One Direction
One Direction - big earners and big tax spendersGetty

They may be the biggest boy band on the planet, but even One Direction have to answer when the taxman comes knocking. The former X Factor stars paid over 1,900 times more UK corporate tax than social networking giant Facebook in 2014, after blockbuster sales of merchandise, albums and gig tickets saw their pre-tax profit of soar to £45.4m ($69.22m).

Harry Styles, Liam Payne, Niall Horan, Louis Tomlinson and Zayn Malik – who left the band in March of this year – all became directors of their own UK business in 2010, 1D Media. The accounts are audited by Grant Thornton and signed off by Liam Payne on behalf of his bandmates.

Facebook
Facebook paid just £4,327 in UK tax last yearReuters

According to the firm's filings, £8.24m of that figure was paid in UK corporation tax. After also paying off duties overseas, the Drag Me Down hit maker's tax bill was £10.5m, leaving the quartet to share a take-home profit of £34.9m.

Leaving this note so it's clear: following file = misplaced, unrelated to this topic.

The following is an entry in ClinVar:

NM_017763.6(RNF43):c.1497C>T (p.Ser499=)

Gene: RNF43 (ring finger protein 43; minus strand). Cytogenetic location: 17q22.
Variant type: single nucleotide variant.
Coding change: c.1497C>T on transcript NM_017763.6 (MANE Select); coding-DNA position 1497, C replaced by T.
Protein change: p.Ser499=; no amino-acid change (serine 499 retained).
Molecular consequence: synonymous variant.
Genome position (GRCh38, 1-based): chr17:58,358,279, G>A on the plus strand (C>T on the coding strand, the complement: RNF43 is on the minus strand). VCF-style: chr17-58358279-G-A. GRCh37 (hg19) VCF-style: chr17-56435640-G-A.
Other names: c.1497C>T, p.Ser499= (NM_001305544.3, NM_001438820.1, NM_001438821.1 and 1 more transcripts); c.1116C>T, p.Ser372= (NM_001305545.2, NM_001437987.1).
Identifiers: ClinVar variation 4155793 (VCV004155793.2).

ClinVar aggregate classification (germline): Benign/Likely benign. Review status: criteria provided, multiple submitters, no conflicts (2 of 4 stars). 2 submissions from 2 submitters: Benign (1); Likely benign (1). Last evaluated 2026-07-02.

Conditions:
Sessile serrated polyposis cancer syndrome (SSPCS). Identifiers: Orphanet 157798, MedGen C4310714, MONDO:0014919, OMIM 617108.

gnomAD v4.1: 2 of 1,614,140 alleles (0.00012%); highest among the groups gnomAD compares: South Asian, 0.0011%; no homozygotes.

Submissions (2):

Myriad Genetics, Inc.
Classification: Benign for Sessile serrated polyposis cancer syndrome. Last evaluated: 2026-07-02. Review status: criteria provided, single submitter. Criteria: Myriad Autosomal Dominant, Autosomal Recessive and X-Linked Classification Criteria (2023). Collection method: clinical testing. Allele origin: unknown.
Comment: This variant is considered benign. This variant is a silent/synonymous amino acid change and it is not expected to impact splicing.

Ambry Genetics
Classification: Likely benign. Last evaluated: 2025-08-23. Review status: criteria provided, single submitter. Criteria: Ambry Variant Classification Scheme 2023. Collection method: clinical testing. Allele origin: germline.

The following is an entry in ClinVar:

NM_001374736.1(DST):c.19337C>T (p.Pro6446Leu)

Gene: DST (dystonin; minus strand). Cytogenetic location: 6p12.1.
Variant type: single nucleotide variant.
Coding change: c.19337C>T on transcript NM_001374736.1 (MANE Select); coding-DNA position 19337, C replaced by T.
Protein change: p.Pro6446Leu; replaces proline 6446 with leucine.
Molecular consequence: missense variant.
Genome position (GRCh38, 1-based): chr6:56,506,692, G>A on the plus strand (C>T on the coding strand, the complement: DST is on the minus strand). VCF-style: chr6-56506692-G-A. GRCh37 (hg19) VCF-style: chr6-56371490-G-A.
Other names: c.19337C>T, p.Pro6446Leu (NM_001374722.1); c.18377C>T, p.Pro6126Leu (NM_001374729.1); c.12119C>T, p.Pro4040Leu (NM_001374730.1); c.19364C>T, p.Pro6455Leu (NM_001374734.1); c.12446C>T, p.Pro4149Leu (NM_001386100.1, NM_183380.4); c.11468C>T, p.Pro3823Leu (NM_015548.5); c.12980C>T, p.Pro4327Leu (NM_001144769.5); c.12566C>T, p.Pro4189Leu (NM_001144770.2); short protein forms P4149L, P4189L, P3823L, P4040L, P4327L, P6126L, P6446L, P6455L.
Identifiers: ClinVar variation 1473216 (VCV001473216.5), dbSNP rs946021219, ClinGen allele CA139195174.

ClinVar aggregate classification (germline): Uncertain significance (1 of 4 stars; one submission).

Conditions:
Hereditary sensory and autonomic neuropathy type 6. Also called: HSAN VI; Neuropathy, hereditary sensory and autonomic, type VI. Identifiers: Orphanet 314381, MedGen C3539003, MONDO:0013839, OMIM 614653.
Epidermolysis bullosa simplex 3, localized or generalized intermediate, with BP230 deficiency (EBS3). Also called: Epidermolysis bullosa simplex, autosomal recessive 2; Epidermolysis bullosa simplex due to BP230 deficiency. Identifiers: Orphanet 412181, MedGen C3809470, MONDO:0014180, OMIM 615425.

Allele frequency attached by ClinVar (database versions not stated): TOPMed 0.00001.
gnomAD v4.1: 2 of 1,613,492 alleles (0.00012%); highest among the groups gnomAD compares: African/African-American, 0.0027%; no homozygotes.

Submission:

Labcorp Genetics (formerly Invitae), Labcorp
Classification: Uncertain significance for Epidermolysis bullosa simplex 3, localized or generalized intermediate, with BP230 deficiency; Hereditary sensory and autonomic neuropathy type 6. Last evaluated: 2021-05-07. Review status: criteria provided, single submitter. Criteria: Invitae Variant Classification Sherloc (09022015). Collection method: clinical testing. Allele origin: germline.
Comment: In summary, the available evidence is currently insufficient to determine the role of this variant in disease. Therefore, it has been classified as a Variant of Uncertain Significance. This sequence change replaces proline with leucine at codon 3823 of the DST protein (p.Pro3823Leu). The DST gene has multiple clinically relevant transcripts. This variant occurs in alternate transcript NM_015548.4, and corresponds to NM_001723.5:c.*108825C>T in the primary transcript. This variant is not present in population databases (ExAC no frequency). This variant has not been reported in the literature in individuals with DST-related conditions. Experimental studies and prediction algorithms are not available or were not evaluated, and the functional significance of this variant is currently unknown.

News of their earnings comes weeks after Facebook's British arm came under fire for paying just £4,327 in UK corporation tax in 2014. Its most recent Companies House filing revealed that Mark Zuckerberg's company made a pre-tax loss of £28.5m last year, but managed to slash its tax bill by handing its 362 UK staff a total of £35.4m in share bonuses. The share bonuses amount to £96,000 on average per UK Facebook employee.

The tax paid was less than the average British worker on £26,500 a year, who would be liable for £3,180 in income tax and £2,213 in national insurance contributions – a total of £5,393.

Meanwhile, the chart battle between One Direction and Justin Bieber has officially kicked off after both pop acts released their respective albums, Made In The AM and Purpose. The project will be group's last release for a while as they take a hiatus to pursue solo projects.